Revealing the unseen: Interview with artist Marc Scheff

Originally featured in issue 16 of Create! Magazine

Marc Scheff is an award-winning New York City artist known for his unique dimensional conceptual portraits in layers of resin.  

How did you get involved in art and how did you get to this point in your art career? 

Im not unusual in a sense that Ive always been interested in art. I always attribute my start to the pharmaceutical industry because my dad is a pediatrician and my mom was pursuing her Masters degree and I would often go in to work with my dad. He would let me hang around his office and there were loads of pens and pads and things with pharmaceutical charts. I would use all those materials to sit and draw all day when my dad was working. So thanks to Big Pharma! 

Eventually, I pursued a career in the tech industry, but was taking art classes after work when I was in San Francisco. I loved it and soon I was taking classes every night and every weekend.  

At one point, I was very lucky to have a boss that laid me off and encouraged me to follow my interest in art making. The severance packages I received from being laid off ended up being a down payment for art school! 

How did you make the decision to pursue your art? What went into making this decision? 

Im very lucky that I can make the decisions about what opportunities to pursue and which ones to move on from. I feel fortunate that my wife supported my decision to leave my day job. 

I still have other gigs like teaching, running a gallery, and freelancing.  

What advice would you give artist who wants to take the leap and become self-employed?  

The first question I ask someone who wants to become self-employed is are you sure you want to do that?” The freelance life is not for everyone. There is a lot of uncertainty and you have to be ok with not knowing where the next gig will come from. If you have a job that you enjoy that supports your art practice you want to be very careful when considering this transition.  

People may assume that I stay at home and paint all the time, but thats not me. I do lots of other things. I still have other gigs like teaching, running an art gallery, and freelancing. I have a safety net because of the other creative work and the fact that my wife has a second income really allows for me to take these risks.  

I also enjoy having multiple projects to focus on. If a painting isnt going well I can work on a blog post or something else. I love the idea of productive procrastination. Ill start a painting, walk away from it and Ill still be working on it in the back of my head while doing something else.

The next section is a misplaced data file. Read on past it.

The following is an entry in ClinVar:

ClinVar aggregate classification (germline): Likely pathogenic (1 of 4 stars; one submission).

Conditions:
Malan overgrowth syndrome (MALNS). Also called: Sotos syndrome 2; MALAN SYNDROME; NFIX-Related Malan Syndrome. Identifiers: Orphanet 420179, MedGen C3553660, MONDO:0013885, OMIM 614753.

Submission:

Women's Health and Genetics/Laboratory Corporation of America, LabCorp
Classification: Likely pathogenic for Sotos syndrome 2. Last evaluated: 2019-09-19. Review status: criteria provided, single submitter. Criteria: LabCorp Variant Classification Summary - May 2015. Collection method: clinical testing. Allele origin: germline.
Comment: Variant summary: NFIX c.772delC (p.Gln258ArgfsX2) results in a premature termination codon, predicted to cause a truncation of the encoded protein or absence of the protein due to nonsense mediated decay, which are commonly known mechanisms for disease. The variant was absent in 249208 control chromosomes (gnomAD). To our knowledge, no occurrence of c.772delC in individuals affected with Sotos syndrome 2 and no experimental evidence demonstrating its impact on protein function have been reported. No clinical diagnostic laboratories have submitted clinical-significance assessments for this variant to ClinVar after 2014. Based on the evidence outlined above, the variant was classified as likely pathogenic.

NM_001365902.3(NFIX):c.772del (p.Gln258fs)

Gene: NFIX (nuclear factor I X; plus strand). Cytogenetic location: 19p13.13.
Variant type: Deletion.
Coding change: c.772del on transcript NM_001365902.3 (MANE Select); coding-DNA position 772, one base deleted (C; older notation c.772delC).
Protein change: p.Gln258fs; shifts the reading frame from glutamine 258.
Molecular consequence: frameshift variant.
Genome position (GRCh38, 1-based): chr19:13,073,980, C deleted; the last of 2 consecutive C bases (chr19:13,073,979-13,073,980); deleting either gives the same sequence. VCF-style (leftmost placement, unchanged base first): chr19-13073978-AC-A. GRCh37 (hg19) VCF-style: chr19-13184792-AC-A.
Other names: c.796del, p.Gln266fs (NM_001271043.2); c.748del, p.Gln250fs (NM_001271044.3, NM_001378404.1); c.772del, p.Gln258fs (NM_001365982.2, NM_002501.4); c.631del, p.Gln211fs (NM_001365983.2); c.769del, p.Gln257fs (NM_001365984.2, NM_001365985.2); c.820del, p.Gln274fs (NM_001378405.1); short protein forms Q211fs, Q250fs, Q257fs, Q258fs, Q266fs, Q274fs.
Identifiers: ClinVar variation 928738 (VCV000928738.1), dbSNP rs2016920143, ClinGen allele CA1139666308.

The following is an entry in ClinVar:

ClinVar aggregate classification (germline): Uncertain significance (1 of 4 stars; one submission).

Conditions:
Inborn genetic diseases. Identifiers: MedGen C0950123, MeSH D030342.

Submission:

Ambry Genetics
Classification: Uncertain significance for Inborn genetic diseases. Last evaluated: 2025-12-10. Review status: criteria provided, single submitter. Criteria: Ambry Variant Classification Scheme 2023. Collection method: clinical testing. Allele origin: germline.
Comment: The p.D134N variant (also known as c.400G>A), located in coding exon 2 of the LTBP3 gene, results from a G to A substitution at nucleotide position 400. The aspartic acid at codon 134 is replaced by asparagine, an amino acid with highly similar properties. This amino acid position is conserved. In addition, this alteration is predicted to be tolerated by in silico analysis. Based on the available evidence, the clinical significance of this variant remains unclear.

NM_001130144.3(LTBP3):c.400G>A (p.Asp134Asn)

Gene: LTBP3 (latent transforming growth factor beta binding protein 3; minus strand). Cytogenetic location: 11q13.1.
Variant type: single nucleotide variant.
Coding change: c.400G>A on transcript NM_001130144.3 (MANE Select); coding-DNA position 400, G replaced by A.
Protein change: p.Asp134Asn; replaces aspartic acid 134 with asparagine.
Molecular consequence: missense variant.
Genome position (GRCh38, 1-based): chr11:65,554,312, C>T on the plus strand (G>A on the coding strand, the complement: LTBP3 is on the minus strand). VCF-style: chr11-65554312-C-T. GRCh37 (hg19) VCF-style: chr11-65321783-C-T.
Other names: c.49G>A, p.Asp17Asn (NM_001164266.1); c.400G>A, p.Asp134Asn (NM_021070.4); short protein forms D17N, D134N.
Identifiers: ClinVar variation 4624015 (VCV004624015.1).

What has your art been about lately? 

The art that we make has to come from our perspective. We cant paint from someone elses experiences.  

When I first started working with resin, I was looking to get in touch with an emotional quality. Unlike illustration, the work isnt about narrative, so I have to achieve this with basic color and composition.  

Using the reference photos that I take, I look for an image that gives me that gut punch. I may take a few hundred pictures to get that one moment that Im after.  

The challenge for me right now is celebrating the voices of the members of our society that may have been traditionally misrepresented, not to tell the story from their perspective in a way that celebrates them. Traditionally Ive painted a lot of women. Im working on a bigger scale to share the strength and the struggle that women face in our world and expand those ideas in order to tell more layers of the story.  

Using resin, there is a physical layering that relates to the emotional layering of that experience. Its a very tricky thing to share these stories in a way thats authentic to me and respectful to the individuals Im painting about. I dont want to mansplain in my work. I have to come from my perspective and use my work to share how much I admire the stories without any desire to own them or be a part of them.  

Whats coming up next for you? 

I'll be at Superfine Fair DC in October and will be in a two-person show with Abend Gallery in the Scope Fair during Basel week in Miami! 

www.marcscheff.com